CHARLOTTE, N.C. — President Barack Obama‘s 2012 Democratic National Convention speech asked voters to embrace a planned economy where government leaders would set goals for large swathes of the economy.
“I’m asking you to rally around a set of goals for your country — goals in manufacturing, energy, education, national security, and the deficit; a real, achievable plan that will lead to new jobs, more opportunity, and rebuild this economy on a stronger foundation,” he declared.
But Obama didn’t promise a rapid benefit from an expanded government.
“I won’t pretend the path I’m offering is quick or easy. … It will take more than a few years for us to solve challenges that have built up over decades,” he said, implicitly acknowledging the public’s skepticism about his government-focused economic policies after almost four years of record deficits and unemployment, declining wages and shrinking wealth.
In fact, he did not mention his greatest success in expanding government, the health care law, perhaps because of its continued unpopularity.
The latest unemployment data is slated for release the morning after his speech, Aug. 7, and may show another uptick from the official rate of 8.3 percent.
The president’s speech amped even up the tone of continued crisis by offering an alarming picture of the global climate.
“Climate change is not a hoax,” he said to a roar of applause. “More droughts and floods and wildfires are not a joke. They’re a threat to our children’s future. And in this election, you can do something about it.”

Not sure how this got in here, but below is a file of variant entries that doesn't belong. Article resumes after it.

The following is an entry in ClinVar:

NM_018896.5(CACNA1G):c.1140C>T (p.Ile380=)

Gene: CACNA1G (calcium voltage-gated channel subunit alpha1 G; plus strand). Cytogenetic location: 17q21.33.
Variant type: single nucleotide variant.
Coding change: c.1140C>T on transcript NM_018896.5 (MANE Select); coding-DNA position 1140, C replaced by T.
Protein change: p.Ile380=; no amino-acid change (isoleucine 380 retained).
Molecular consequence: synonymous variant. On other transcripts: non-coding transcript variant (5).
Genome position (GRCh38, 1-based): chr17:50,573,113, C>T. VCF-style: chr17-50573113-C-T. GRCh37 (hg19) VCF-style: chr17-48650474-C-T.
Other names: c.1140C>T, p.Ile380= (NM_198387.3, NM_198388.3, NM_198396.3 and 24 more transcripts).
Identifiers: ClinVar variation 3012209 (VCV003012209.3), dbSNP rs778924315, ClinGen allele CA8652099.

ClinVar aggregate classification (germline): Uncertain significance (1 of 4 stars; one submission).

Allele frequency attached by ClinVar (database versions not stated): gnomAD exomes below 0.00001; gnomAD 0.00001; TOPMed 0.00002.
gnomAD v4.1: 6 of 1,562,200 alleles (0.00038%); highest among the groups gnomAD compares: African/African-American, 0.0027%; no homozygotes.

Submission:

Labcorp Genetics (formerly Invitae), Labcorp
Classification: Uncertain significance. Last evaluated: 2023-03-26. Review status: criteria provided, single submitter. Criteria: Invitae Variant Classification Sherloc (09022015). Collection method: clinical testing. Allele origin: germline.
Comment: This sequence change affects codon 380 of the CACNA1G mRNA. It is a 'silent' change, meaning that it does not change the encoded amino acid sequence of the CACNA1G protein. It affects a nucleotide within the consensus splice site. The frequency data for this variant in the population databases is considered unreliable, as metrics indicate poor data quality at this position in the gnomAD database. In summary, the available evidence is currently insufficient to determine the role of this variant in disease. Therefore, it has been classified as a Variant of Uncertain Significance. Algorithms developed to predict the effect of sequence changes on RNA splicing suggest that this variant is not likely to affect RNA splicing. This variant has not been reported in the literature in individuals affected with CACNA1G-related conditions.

Obama’s introductory video pushed the same crisis-oriented themes, almost four years after his inauguration amid hype about “hope and change,” and promises about slowing the rise of the world’s oceans. (RELATED: Obama promises leadership like FDR)
“We’ve been through a lot together … but we’ve been through tough times before,” the narrator said, shortly before highlighting the successful killing of Osama bin Laden.
Americans “don’t quit, they don’t give up,” Obama declares in the video.
“That’s the incredible gift that the American people keep giving back to me at this point.”
The party’s 20,000 delegates cheered wildly for Obama, who came onto the huge stage after three days of buildup by various advocates for unions and gays, Hispanics and African-Americans, feminists, veterans and business leaders.
Obama’s progressive call was reinforced by his look backwards to President Franklin Delano Roosevelt, whom many progressives believe deserves the credit for the country’s emergence from the Great Depression.
Voters should pick, Obama said, a government that pursues a policy “of ‘bold, persistent experimentation’ that Franklin Roosevelt pursued during the only crisis worse than this one.”
That phrase came from a speech Roosevelt delivered in 1932, three years after the start of the depression in 1929, and a decade before the stalled economy began to grow rapidly amid World War II.
“The country needs — and unless I mistake its temper, the country demands — ‘bold, persistent experimentation,’” Roosevelt said then. “It is common sense to take a method and try it: If it fails, admit it frankly and try another. But above all, try something.”
Roosevelt coupled this demand for government intervention with a hint at revolution, saying in the next sentence that “the millions who are in want will not stand by silently forever while the things to satisfy their needs are within easy reach.”
He asked American citizens to “rally,” and said “teachers must inspire, principals must lead, parents must instill a thirst for learning.”